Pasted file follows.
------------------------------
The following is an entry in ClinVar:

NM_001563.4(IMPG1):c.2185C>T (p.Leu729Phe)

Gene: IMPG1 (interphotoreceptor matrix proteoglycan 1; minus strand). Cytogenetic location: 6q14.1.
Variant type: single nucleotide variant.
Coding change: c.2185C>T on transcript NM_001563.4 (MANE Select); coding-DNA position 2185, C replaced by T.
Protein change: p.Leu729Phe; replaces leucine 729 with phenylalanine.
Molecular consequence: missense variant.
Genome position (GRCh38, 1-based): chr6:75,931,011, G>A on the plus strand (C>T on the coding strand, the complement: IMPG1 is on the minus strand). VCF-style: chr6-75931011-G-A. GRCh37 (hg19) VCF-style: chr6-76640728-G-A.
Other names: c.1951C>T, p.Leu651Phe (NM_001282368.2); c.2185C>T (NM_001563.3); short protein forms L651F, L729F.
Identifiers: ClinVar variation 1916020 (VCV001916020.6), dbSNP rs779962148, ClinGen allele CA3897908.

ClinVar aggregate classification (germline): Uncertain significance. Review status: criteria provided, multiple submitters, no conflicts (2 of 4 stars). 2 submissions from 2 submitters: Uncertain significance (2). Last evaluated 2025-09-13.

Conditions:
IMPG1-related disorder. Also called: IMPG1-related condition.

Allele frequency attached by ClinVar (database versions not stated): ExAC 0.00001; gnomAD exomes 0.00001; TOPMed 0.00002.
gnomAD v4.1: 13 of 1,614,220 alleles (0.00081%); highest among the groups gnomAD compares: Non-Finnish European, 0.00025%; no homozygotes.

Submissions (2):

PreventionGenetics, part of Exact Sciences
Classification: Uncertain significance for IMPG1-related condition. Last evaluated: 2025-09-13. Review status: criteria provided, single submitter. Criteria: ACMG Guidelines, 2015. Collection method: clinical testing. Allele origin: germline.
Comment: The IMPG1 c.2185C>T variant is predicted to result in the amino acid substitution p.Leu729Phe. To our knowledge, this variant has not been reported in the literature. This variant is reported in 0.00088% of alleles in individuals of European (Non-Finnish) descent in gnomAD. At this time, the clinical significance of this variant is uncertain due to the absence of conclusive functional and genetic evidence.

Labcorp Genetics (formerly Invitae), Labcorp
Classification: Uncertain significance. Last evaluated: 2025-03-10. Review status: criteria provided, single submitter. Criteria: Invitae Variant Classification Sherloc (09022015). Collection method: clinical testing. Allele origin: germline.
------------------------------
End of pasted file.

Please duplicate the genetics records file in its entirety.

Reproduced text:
The following is an entry in ClinVar:

NM_001563.4(IMPG1):c.2185C>T (p.Leu729Phe)

Gene: IMPG1 (interphotoreceptor matrix proteoglycan 1; minus strand). Cytogenetic location: 6q14.1.
Variant type: single nucleotide variant.
Coding change: c.2185C>T on transcript NM_001563.4 (MANE Select); coding-DNA position 2185, C replaced by T.
Protein change: p.Leu729Phe; replaces leucine 729 with phenylalanine.
Molecular consequence: missense variant.
Genome position (GRCh38, 1-based): chr6:75,931,011, G>A on the plus strand (C>T on the coding strand, the complement: IMPG1 is on the minus strand). VCF-style: chr6-75931011-G-A. GRCh37 (hg19) VCF-style: chr6-76640728-G-A.
Other names: c.1951C>T, p.Leu651Phe (NM_001282368.2); c.2185C>T (NM_001563.3); short protein forms L651F, L729F.
Identifiers: ClinVar variation 1916020 (VCV001916020.6), dbSNP rs779962148, ClinGen allele CA3897908.

ClinVar aggregate classification (germline): Uncertain significance. Review status: criteria provided, multiple submitters, no conflicts (2 of 4 stars). 2 submissions from 2 submitters: Uncertain significance (2). Last evaluated 2025-09-13.

Conditions:
IMPG1-related disorder. Also called: IMPG1-related condition.

Allele frequency attached by ClinVar (database versions not stated): ExAC 0.00001; gnomAD exomes 0.00001; TOPMed 0.00002.
gnomAD v4.1: 13 of 1,614,220 alleles (0.00081%); highest among the groups gnomAD compares: Non-Finnish European, 0.00025%; no homozygotes.

Submissions (2):

PreventionGenetics, part of Exact Sciences
Classification: Uncertain significance for IMPG1-related condition. Last evaluated: 2025-09-13. Review status: criteria provided, single submitter. Criteria: ACMG Guidelines, 2015. Collection method: clinical testing. Allele origin: germline.
Comment: The IMPG1 c.2185C>T variant is predicted to result in the amino acid substitution p.Leu729Phe. To our knowledge, this variant has not been reported in the literature. This variant is reported in 0.00088% of alleles in individuals of European (Non-Finnish) descent in gnomAD. At this time, the clinical significance of this variant is uncertain due to the absence of conclusive functional and genetic evidence.

Labcorp Genetics (formerly Invitae), Labcorp
Classification: Uncertain significance. Last evaluated: 2025-03-10. Review status: criteria provided, single submitter. Criteria: Invitae Variant Classification Sherloc (09022015). Collection method: clinical testing. Allele origin: germline.